Moving images of refugees trying to make their way to Europe – including the disturbing photo of a drowned child – spurred some in the online technology community to action. While the refugees’ most basic needs remain crucial, technology can fill communication gaps and provide much-needed mobile support.
Taking up the banner, Google, which pledged $5.5 million in matching donations this week, hasraised $14 million to help fund relief. And a new initiative on Facebook and Twitter – Techfugees – seeks to mobilize the tech community and link refugees with non-governmental organizations and humanitarian agencies.
Once immediate needs are met, Kate Coyer, Director of the Civil Society and Technology Project at the Central European University, said refugees need tools to communicate, stay connected and get reliable information.
That means smartphones, chargers and Wi-Fi networks. She said people who approached her team in Hungary had cell phones but had lost their charging devices during travel. Along borders and in remote places where there are no power sources, Coyer said the options are solar power, power generators, or batteries.
At [the] Keleti train station in Budapest, even when there were an estimated 3000 refugees stuck there and sleeping rough, there were only four sources of power I counted and none of them provided by the station itself.
Coyer said the first thing she did was to “buy around 20 power strips to just add capacity to what was already there even if itself limited.”
Later, we were able to set up a small charging station using battery packs with USB ports that can be bought in any electronics shop.
After a few days, Greenpeace arrived at Keleti with a solar powered, high-capacity field set up, which was brilliant because using solar means you are generating more power than what is already there. They were onsite eight hours a day and we supplemented in the mornings and evening hours with our DIY [charging] station.
Refugees with smartphones also need a 3G network and funding to load SIM cards for data, said Coyer. Once connected, the refugees she met accessed social media and messaging apps like Viber, WhatsApp, Skype and Facebook Messenger and apps that provide vital information about migration opportunities and risks, translation apps, and foreign currency calculators.
Online maps were particularly helpful, said Coyer, including one that showed the locations of known landmines surrounding Serbia and Croatia for those seeking alternative routes after Hungary closed its borders.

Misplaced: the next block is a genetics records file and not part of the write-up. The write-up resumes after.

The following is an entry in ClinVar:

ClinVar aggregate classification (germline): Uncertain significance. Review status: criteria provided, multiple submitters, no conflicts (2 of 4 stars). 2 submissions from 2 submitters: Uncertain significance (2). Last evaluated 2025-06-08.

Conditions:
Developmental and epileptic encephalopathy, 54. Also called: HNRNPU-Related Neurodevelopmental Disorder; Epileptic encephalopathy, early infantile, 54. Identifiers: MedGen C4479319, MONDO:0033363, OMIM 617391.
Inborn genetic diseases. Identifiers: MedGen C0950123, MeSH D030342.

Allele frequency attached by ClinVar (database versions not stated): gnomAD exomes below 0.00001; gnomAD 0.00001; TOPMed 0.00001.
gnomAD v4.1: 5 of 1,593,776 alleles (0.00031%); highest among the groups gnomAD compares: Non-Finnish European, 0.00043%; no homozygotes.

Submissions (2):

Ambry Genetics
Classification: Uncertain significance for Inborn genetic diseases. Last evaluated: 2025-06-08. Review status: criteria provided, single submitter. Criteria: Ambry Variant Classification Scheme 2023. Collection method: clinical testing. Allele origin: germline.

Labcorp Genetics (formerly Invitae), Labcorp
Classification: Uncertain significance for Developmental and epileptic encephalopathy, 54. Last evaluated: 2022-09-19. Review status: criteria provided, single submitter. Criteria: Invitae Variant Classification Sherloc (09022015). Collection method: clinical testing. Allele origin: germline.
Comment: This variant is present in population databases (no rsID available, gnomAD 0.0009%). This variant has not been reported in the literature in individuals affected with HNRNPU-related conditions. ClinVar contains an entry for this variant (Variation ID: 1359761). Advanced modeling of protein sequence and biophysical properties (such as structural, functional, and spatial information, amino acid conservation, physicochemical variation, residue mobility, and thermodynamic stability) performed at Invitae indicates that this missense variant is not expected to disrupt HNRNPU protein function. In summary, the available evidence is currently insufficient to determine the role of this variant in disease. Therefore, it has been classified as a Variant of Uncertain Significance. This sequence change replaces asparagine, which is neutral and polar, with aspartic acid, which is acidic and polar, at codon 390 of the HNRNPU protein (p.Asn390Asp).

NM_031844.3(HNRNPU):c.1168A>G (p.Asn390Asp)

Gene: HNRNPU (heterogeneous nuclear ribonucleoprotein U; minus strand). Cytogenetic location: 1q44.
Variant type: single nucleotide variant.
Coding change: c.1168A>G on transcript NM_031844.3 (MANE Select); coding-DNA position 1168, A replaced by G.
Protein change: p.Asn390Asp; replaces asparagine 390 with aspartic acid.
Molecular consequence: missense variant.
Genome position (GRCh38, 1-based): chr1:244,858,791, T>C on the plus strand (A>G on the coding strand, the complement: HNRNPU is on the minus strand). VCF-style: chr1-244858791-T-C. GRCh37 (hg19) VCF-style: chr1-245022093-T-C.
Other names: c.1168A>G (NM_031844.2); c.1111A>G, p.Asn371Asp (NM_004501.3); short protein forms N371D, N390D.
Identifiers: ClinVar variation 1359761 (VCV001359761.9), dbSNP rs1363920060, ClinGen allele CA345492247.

She said some of the maps were invaluable when helping refugees organize their transport “after traveling rough for weeks – at times put on buses they weren’t told where they were going or where they had ended up. Just being able to show people where they were could be helpful.”
“They should have better access to information from reliable sources about what the journey looks like and what to expect upon arrival,” advisedDana Janbek, Associate Professor of Public Relations at Massachusetts’ Lasell College. “Technology can help with communicating with the refugees the migration realities as well as opportunities.”
Janbek, who co-authored Syrian Refugees and Information Precarity, said the refugees she visited in Jordan experienced unstable and insecure access to information, which “potentially leaves them vulnerable to misinformation, among other things.”
One refugee told us ‘not everything is covered on television. Sometimes we only hear of it through the phone.’
Janbeck found refugees using cellphones to verify news and rumors, get updates, share information about their situation and maintain transnational ties with families and friends.
Reliable, actionable information is also crucial for humanitarian groups looking to provide aid and is sadly lacking in the current European refugee crisis. Despite rapid technological progress in the humanitarian space, getting reliable information in crisis situations is still a challenge, said Patrick Vinck, Director of the Program on Peace and Human Rights Data at the Harvard Humanitarian Initiative.
“We still know very little of what is going on and how many people exactly are there,” said Vinck. “Where are they? What are their needs? What are their plans? We have a lot of information gaps and so we need to really focus on completing that before we can really truly address the crisis.”
One way to fill the knowledge gap is KoboToolBox, a free, open source tool developed by the Harvard Humanitarian Initiative and used in the aftermath of the Nepal earthquake, during the Ebola outbreak, and in conflict zones to understand how people cope with violence.
Designed to assist aid groups with data collection and humanitarian needs assessment, the KoboToolBox lets users generate a questionnaire that can be deployed on mobile platforms to better understand where people are coming from, where they are going, what resources they have and what they hope for.
Trained individuals on the ground can collect information about unconnected demographics and make it available as quickly as possible to humanitarian responders.
“We need to be very mindful of bridging that gap and not solely relying on technology for communication and make sure that we have on the ground people that are reaching out to those who are not connected and typically would also be the most vulnerable,” said Vinck.
That, he added, was the reason KoboToolBox was created – to “shorten the cycle between the moment a crisis happens and the moment you have information about that crisis.”
Janbek believes technology can “alleviate some of the burdens that come with being a refugee” and enable organizations and researchers working with refugees to “join forces with technology giants to come up with creative solutions.”